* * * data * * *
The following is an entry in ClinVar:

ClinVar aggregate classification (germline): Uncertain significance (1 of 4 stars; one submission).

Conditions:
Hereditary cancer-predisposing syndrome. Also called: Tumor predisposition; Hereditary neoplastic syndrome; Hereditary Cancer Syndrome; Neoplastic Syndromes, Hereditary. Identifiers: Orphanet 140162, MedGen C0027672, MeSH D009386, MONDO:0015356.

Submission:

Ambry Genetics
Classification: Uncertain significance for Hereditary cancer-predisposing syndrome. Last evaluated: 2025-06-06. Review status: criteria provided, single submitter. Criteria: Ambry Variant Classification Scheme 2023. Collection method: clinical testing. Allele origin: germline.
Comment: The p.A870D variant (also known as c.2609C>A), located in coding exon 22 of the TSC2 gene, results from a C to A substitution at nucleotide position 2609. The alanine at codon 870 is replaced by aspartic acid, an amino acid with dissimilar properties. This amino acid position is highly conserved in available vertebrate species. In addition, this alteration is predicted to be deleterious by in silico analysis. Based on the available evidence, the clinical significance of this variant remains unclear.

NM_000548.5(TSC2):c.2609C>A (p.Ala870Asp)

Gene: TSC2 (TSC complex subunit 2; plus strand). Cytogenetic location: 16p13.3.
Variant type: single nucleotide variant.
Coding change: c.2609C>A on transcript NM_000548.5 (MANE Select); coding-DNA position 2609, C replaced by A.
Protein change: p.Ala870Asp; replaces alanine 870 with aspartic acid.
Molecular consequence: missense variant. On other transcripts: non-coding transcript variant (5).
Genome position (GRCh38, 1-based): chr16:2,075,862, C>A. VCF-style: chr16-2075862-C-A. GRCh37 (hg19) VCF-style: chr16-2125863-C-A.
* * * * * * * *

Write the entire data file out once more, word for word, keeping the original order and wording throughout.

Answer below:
The following is an entry in ClinVar:

ClinVar aggregate classification (germline): Uncertain significance (1 of 4 stars; one submission).

Conditions:
Hereditary cancer-predisposing syndrome. Also called: Tumor predisposition; Hereditary neoplastic syndrome; Hereditary Cancer Syndrome; Neoplastic Syndromes, Hereditary. Identifiers: Orphanet 140162, MedGen C0027672, MeSH D009386, MONDO:0015356.

Submission:

Ambry Genetics
Classification: Uncertain significance for Hereditary cancer-predisposing syndrome. Last evaluated: 2025-06-06. Review status: criteria provided, single submitter. Criteria: Ambry Variant Classification Scheme 2023. Collection method: clinical testing. Allele origin: germline.
Comment: The p.A870D variant (also known as c.2609C>A), located in coding exon 22 of the TSC2 gene, results from a C to A substitution at nucleotide position 2609. The alanine at codon 870 is replaced by aspartic acid, an amino acid with dissimilar properties. This amino acid position is highly conserved in available vertebrate species. In addition, this alteration is predicted to be deleterious by in silico analysis. Based on the available evidence, the clinical significance of this variant remains unclear.

NM_000548.5(TSC2):c.2609C>A (p.Ala870Asp)

Gene: TSC2 (TSC complex subunit 2; plus strand). Cytogenetic location: 16p13.3.
Variant type: single nucleotide variant.
Coding change: c.2609C>A on transcript NM_000548.5 (MANE Select); coding-DNA position 2609, C replaced by A.
Protein change: p.Ala870Asp; replaces alanine 870 with aspartic acid.
Molecular consequence: missense variant. On other transcripts: non-coding transcript variant (5).
Genome position (GRCh38, 1-based): chr16:2,075,862, C>A. VCF-style: chr16-2075862-C-A. GRCh37 (hg19) VCF-style: chr16-2125863-C-A.